November 17, 2004


A Hawk in Bush's Inner Circle Who Flies Under the Radar: Stephen J. Hadley, selected to be the next national security advisor, backs missile defense and is skeptical of arms control pacts. (Paul Richter, November 17, 2004, LA Times)

Because of Hadley's strong ties to Rice and to Vice President Dick Cheney, another former boss, his selection appeared to signal that Bush was looking to further consolidate foreign policy decisions in the hands of his inner circle. Friends and analysts predicted that the 57-year-old lawyer would help the president manage those choices, rather than try to accumulate influence for himself.

"He's very thorough, he's very careful … and I think he'll try to make the office work more efficiently," said Kenneth L. Adelman, a former official in the Reagan administration who knows Hadley well. "He isn't and wouldn't claim to be a strategist like [Henry] Kissinger."

Like others in Bush's inner circle, Hadley has demonstrated his loyalty. His most highly publicized appearance during Bush's first term came when he effectively took the blame for the president's mistaken claim in the 2003 State of the Union address that Iraq had sought to purchase uranium in Africa.

The assertion attracted controversy in July 2003, when it was disclosed that the Central Intelligence Agency had sent the White House two memos raising doubts about the uranium claim. Hadley appeared before reporters at the White House to say that he should have read the memos — and should have kept the erroneous 16 words out of Bush's speech.

"It is now clear to me that I failed in that responsibility," he said. Immediately afterward, Bush aides stressed that Hadley retained Bush's complete confidence and would stay on the job.

On Tuesday, as he announced the selection, Bush called Hadley a "man of wisdom and good judgment" who had "earned my trust."

Bush Nominates Spellings for Education Secretary (Michael Muskal, November 17, 2004, LA Times)
Margaret Spellings, another confidant from President Bush's days as governor of Texas, was nominated today to become secretary of Education. [...]

Spellings, 46, is responsible for the development and implementation of White House policy on education, health, labor, transportation, justice, housing and other elements of Bush's domestic agenda, according to her official biography. She has deliberately kept a very low profile.

She has been called "the most influential woman in Washington that you've never heard of," by Karl Rove, the president's political strategist.

Like some other recent nominations to Bush's second-term Cabinet, Spellings shares a past with Bush. She worked for six years for then-Gov. Bush as the senior advisor to develop education policy. She is credited with such state programs as the push to raise reading scores and with the Student Success Initiative, designed to eliminate social promotion.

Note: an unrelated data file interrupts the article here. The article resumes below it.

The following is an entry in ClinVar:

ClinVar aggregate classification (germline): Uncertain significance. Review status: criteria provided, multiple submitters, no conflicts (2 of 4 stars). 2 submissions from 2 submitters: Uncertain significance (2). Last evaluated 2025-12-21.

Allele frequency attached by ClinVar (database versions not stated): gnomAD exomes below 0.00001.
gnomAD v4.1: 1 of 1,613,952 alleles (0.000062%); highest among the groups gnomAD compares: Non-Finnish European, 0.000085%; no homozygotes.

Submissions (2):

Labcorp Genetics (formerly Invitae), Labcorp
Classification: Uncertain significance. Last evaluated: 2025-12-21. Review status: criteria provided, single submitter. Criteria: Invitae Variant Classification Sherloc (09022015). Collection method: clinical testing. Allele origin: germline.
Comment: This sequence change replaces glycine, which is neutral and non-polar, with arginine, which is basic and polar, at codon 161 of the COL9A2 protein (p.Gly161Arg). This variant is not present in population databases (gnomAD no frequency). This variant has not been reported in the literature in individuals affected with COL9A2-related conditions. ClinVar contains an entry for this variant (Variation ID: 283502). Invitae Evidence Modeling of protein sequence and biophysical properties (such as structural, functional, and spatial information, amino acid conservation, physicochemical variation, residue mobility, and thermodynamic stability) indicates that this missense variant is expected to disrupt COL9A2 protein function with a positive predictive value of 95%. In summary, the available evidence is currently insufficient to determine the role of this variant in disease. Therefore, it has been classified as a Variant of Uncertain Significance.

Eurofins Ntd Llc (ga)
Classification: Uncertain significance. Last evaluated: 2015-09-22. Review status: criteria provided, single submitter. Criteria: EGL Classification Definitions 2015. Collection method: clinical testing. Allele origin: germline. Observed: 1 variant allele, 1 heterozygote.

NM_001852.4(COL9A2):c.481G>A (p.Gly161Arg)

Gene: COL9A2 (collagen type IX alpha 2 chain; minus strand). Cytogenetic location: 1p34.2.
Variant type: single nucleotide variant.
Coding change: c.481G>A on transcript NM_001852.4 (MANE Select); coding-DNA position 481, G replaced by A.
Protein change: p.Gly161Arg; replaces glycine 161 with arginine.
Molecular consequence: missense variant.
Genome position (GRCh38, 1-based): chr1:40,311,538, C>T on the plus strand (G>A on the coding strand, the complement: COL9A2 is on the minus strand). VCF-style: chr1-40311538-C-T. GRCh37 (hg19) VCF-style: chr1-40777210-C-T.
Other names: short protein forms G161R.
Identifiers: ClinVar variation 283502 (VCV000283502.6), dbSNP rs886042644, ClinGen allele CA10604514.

Her work was the basis for Bush's No Child Left Behind program that Spellings helped put together from the White House. [...]

The White House also announced that Harriet Miers, the president's deputy chief of staff, will replace Gonzales as counsel. Miers was Bush's personal lawyer in Texas.

If you're going to require loyalty, as this President does, you do well to reward it, as this President does.

Posted by Orrin Judd at November 17, 2004 1:27 PM

Gosh darn it, that "16 words" canard is back? It's quite clear that nothing that Bush said in that sentence has been found to be false. Sheesh, and the media wonders why their credibility is in the toilet.

Posted by: brian at November 17, 2004 1:50 PM


Thanks for the update. Facts and accusations fly by me so fast, I forget what has happened in the last 3 years so I took the article's accusation as true. Even at this late date I wish the President's PR machine (Rove, I guess) would make an effort at stamping out these sorts of remarks.

Posted by: h-man at November 17, 2004 2:45 PM

Mr. Judd: How about a contest to see who correctly picks the cabinet member who gets demonized to fill the vacuum Ashcroft leaving creates?

Posted by: Buttercup at November 17, 2004 4:51 PM


If he keeps appointing women, blacks, Latinos and combinations thereof they may be stumped. Luckily they've got Cheney for about another year.

Posted by: oj at November 17, 2004 5:50 PM

oj: What about Herman Cain? He's adamantly pro-life, though maybe he doesn't say "Jesus" enough to make the left think they can persuade enough people he's scary. He unquestionably deserves a national position.

Posted by: brian at November 17, 2004 7:04 PM


They should definitely find a high profile way to keep him in Republican politics. And Rove should be recruiting Harold Ford and Cory Booker.

Posted by: oj at November 17, 2004 8:03 PM

What is Cory Booker up to these days? I had forgotten about him in all the NJ miasma of late.

Posted by: jim hamlen at November 17, 2004 11:24 PM